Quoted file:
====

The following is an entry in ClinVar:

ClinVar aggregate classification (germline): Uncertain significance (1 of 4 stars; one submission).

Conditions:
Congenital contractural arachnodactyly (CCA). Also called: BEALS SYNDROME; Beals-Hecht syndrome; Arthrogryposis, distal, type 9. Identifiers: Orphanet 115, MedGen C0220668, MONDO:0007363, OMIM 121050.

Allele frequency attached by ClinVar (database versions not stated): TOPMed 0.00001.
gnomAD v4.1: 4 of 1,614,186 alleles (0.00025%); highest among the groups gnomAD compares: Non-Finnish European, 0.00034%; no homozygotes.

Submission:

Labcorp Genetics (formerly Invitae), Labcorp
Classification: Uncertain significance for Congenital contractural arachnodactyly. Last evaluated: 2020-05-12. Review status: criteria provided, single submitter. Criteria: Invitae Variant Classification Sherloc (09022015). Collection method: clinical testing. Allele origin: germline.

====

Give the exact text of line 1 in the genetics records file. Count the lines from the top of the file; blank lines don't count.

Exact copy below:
The following is an entry in ClinVar: